Kris Meeke’s sudden departure from the Citroen fold has sent ripples through not just the close-knit world of the FIA World Rally Championship, but also that of British sport, with even the mainstream media picking up the story. It’s a sad fact that World Rallying rarely makes the tabloids unless something like this happens, a clear measure of just how unexpected the announcement was. Meeke himself was seemingly unaware that the axe was about to fall, certainly if his social media posts minutes beforehand were anything to go by!
I feel that there are a number of points worthy of consideration in the wake of the news, many of them concerning Citroen’s conduct, its commitment to the WRC, and both it and Meeke’s respective futures. I’m a self-confessed Meeke fan and apologist, but I’ve tried hard to be impartial – or at least as impartial as it’s possible to be given the circumstances.
Citroen’s press release, the one launched in the dying minutes of the working day, inferred that it was dropping Meeke and Nagle for their safety. Pierre Budar‘s quote was particularly telling in this regard;
“This wasn’t an easy decision to make because it effects a driver and a co-driver, but it is largely founded on safety issues which come under my preoccupations as Team Principal. We have consequently chosen to make this decision as a preventive measure.”
Now of course no one wants to see a driver or co-driver injured (or worse) behind the wheel of a WRC car, least of all Citroen – it’s only involved to shift cars and to bolster its sporting credentials. That much is obvious, and I am in no way inferring that Citroen doesn’t care deeply for the health and continued wellbeing of its drivers.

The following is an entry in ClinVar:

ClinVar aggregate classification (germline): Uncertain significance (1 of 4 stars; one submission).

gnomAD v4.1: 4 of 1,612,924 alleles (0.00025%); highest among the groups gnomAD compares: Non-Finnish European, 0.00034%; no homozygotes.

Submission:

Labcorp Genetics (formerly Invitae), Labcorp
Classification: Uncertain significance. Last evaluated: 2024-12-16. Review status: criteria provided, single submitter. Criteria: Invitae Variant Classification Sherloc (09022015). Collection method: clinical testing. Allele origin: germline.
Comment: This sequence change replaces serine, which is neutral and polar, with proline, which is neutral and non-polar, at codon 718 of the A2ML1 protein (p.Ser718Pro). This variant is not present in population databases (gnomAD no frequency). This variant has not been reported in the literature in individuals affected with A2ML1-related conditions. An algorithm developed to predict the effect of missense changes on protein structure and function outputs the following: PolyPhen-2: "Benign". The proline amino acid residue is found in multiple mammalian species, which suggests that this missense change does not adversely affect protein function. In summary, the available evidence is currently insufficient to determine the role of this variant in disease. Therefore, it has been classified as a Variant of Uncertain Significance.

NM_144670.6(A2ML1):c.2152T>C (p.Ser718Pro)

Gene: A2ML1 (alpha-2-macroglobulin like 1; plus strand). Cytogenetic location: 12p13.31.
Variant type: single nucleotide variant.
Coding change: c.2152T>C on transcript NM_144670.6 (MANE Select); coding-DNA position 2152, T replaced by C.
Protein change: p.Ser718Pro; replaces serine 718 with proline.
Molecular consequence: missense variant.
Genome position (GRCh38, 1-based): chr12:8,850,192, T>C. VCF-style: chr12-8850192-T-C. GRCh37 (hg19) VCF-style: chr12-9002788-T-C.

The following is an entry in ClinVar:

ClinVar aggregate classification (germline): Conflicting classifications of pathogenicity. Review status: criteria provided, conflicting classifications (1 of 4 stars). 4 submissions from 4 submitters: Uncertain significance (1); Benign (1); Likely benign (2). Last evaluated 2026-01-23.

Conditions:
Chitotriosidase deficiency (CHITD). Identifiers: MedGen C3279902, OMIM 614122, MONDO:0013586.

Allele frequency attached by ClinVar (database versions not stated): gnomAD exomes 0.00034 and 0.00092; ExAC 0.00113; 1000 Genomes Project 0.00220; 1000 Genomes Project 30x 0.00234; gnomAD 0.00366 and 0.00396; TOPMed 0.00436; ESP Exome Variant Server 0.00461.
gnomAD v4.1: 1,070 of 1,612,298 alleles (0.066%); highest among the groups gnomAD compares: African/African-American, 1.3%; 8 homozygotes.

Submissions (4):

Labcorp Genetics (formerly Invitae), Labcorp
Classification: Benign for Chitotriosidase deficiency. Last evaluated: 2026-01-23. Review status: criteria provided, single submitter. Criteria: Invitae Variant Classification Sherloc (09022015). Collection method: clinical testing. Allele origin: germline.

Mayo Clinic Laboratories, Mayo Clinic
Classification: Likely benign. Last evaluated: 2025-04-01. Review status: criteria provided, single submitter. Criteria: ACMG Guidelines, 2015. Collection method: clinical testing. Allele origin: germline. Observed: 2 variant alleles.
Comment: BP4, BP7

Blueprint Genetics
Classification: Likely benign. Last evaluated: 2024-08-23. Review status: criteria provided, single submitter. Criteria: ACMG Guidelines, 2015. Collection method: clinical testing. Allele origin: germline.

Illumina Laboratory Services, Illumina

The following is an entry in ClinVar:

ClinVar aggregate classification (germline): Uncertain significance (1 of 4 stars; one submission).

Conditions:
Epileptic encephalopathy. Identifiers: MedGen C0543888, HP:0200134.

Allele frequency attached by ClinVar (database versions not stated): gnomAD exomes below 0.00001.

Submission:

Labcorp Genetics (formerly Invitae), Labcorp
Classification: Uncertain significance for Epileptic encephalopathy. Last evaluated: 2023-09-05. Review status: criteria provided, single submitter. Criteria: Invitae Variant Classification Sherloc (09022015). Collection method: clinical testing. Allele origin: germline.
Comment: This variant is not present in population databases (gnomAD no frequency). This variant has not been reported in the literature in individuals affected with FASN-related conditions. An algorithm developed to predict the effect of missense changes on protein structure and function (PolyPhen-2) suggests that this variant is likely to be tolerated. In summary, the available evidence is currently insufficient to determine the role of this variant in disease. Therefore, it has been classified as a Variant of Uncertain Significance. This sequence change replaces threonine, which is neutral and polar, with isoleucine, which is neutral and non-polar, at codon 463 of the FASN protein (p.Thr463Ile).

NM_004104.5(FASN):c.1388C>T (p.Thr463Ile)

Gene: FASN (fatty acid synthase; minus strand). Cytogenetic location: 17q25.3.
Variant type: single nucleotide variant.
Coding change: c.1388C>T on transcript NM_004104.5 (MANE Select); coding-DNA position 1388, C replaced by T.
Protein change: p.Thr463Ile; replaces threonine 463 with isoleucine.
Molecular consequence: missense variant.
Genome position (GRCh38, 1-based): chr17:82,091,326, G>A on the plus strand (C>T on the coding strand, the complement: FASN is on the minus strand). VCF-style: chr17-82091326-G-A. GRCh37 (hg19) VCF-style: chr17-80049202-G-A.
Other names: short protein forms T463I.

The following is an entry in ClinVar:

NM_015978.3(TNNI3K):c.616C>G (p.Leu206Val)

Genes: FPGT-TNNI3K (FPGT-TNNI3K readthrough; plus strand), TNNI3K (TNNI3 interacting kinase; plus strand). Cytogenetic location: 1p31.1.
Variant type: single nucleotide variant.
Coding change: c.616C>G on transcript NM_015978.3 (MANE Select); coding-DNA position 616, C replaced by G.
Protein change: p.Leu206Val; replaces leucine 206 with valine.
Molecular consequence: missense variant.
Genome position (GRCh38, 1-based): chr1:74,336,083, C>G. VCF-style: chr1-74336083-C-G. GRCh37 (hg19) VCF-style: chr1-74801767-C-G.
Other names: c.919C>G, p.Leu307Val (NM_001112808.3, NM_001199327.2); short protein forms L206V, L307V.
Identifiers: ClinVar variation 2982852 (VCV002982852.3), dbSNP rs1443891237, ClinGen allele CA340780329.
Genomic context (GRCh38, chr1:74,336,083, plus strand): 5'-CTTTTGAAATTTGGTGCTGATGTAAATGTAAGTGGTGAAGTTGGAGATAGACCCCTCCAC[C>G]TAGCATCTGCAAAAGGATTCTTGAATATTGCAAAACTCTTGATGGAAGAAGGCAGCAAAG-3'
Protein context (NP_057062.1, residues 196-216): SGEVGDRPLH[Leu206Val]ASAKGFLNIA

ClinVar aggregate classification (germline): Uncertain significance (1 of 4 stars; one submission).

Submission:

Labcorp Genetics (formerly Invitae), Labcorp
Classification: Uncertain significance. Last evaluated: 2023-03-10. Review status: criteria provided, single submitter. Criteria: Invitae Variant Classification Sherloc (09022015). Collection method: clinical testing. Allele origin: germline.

Still, something doesn’t stand up, not fully. If the C3 is so fundamentally tricky (or indeed dangerous) to drive now, why did Yves Matton allow Meeke and Nagle to drive it throughout 2017, when it was considerably less developed and even harder to master? Safety is of paramount concern and Citroen understands this, but if it was the team’s overriding concern then surely something should have been done long before now, when the car has become a less vicious prospect. Meeke himself alluded to this on Friday morning immediately after the opening leg of Portuguese stages.
That Citroen have opted to swing the axe at this point in time, midway through the season and in a very public manner, would imply that its problem is actually with Meeke’s driving, and that it has run out of patience, tired of the poor PR and the glut of bent bodywork. That’s their prerogative; it’s their car, their programme and their money at the end of the day. (Even if it’s generally agreed that they went about it in a really cack-handed manner)
What isn’t fair is making Meeke the scapegoat for the C3’s clear failings. It’s important to acknowledge Meeke’s role in the development of the car of course, that’s what 2016 was supposedly all about, but it has been patently obvious that the C3’s fundamental issues have yet to be completely resolved. It remains the weakest of the current crop of WRC cars by some measure, tricky to dial in and unwieldy on gravel, the surface which largely dominates the championship. The car’s twitchy, unforgiving character forces its drivers to put it all on the line, all of the time if they want to score podiums or wins, a situation which can only end badly.
It’s also worth looking back at Meeke’s 5 WRC wins, if only to see if they had any hint of the ‘win it or bin it’ ethos he’s since become associated with, particularly those netted in the old, pre-2017 WRC cars. His performances in the DS3 were seldom anything less than mature, with Finland 2016 being a case in point. Yes, he did have a favourable road position, but you can’t deny that winning one of the most specialised events on the WRC calendar, a rally still known for being dominated by locals and Frenchmen called Seb, isn’t a clear demonstration of a prodigal talent, and a well rounded one at that. Meeke’s drives to victory in Argentina 2015 and Portugal 2016 were also notable for being measured, cerebral affairs, not the kind of performances we’ve come to associate with him since the arrival of the C3 WRC.